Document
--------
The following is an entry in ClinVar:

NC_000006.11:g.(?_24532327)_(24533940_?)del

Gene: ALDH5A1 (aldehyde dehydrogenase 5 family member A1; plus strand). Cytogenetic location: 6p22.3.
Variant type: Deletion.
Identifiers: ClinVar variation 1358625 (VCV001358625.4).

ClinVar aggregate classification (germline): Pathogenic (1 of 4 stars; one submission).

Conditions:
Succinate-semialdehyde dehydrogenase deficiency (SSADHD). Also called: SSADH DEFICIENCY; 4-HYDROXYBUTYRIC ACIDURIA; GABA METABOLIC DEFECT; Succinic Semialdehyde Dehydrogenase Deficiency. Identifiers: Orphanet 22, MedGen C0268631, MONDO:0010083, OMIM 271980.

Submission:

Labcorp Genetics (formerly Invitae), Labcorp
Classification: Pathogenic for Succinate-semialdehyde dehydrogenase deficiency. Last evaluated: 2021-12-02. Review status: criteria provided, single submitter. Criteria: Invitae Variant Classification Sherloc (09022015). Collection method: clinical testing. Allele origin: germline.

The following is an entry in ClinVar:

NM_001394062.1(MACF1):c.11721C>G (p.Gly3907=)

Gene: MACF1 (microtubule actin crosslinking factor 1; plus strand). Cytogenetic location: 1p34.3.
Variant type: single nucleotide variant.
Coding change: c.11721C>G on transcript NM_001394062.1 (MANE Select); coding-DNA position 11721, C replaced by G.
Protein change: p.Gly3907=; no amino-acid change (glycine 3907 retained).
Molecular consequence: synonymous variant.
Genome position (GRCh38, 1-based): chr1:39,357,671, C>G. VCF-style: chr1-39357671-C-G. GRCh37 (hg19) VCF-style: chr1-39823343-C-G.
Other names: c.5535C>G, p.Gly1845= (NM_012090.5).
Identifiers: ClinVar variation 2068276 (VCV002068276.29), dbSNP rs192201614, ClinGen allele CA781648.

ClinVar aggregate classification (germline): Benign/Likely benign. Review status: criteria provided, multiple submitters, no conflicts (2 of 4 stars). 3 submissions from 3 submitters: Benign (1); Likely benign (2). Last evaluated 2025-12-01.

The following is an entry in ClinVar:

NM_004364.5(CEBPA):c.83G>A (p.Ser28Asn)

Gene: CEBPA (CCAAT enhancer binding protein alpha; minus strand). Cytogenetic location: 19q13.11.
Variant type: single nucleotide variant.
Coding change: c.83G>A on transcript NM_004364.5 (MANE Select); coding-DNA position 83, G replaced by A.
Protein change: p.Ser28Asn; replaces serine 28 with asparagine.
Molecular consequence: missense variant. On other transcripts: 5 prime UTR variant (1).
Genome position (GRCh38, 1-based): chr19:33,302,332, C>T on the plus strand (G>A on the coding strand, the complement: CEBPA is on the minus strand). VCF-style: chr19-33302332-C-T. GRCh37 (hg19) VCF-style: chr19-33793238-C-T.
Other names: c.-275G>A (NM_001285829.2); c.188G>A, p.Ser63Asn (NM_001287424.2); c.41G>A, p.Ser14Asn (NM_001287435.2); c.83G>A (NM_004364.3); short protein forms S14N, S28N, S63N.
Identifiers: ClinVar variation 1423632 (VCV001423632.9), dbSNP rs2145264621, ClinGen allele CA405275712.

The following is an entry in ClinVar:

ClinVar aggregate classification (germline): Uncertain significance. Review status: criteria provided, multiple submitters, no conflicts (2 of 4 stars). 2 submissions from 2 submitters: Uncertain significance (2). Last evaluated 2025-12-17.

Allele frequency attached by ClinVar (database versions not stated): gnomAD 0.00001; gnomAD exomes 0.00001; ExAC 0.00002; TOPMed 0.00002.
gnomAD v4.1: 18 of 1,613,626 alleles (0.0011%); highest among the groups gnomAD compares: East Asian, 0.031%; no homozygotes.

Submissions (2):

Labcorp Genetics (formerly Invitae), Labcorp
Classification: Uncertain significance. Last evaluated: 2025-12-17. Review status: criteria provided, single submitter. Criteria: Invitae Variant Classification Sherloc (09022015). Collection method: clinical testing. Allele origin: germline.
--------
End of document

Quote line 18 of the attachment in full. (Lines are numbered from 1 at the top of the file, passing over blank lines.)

Molecular consequence: synonymous variant.